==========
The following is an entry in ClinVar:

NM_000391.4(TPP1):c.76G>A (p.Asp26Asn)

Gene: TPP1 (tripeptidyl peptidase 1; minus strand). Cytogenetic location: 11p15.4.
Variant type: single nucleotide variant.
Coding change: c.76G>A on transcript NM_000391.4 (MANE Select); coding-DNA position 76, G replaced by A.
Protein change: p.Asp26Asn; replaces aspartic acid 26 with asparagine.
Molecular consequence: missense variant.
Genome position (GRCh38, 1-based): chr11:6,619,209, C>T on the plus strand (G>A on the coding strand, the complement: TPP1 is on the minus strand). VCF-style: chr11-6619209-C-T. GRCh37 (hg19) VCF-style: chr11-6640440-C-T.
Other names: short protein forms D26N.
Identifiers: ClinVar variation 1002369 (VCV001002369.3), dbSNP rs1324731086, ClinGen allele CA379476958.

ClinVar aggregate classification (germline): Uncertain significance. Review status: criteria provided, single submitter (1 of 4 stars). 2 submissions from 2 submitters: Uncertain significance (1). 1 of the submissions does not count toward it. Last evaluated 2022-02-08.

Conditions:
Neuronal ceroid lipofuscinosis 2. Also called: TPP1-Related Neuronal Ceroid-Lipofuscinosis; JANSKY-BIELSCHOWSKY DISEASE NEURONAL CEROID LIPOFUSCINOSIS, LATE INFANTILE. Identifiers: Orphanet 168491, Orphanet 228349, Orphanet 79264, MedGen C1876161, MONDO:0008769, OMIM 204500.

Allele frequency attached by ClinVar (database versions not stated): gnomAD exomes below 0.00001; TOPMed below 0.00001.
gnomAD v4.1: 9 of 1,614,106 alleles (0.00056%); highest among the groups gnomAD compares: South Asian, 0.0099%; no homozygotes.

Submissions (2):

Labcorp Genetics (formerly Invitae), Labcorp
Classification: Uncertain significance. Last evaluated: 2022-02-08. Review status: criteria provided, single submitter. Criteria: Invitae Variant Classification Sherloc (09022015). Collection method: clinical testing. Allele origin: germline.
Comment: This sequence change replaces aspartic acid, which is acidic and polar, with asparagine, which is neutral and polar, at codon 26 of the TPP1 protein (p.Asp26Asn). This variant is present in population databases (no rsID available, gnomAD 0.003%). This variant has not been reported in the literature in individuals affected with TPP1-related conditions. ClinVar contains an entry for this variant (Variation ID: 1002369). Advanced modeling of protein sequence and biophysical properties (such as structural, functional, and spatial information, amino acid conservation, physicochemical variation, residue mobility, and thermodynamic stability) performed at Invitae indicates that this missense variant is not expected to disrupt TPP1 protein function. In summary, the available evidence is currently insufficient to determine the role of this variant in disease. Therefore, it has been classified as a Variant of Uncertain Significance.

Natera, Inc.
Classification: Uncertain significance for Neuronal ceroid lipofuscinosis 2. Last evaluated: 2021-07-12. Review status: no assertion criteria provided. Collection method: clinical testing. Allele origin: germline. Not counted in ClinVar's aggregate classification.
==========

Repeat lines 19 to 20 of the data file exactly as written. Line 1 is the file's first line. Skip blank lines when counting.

Comment: This sequence change replaces aspartic acid, which is acidic and polar, with asparagine, which is neutral and polar, at codon 26 of the TPP1 protein (p.Asp26Asn). This variant is present in population databases (no rsID available, gnomAD 0.003%). This variant has not been reported in the literature in individuals affected with TPP1-related conditions. ClinVar contains an entry for this variant (Variation ID: 1002369). Advanced modeling of protein sequence and biophysical properties (such as structural, functional, and spatial information, amino acid conservation, physicochemical variation, residue mobility, and thermodynamic stability) performed at Invitae indicates that this missense variant is not expected to disrupt TPP1 protein function. In summary, the available evidence is currently insufficient to determine the role of this variant in disease. Therefore, it has been classified as a Variant of Uncertain Significance.

Natera, Inc.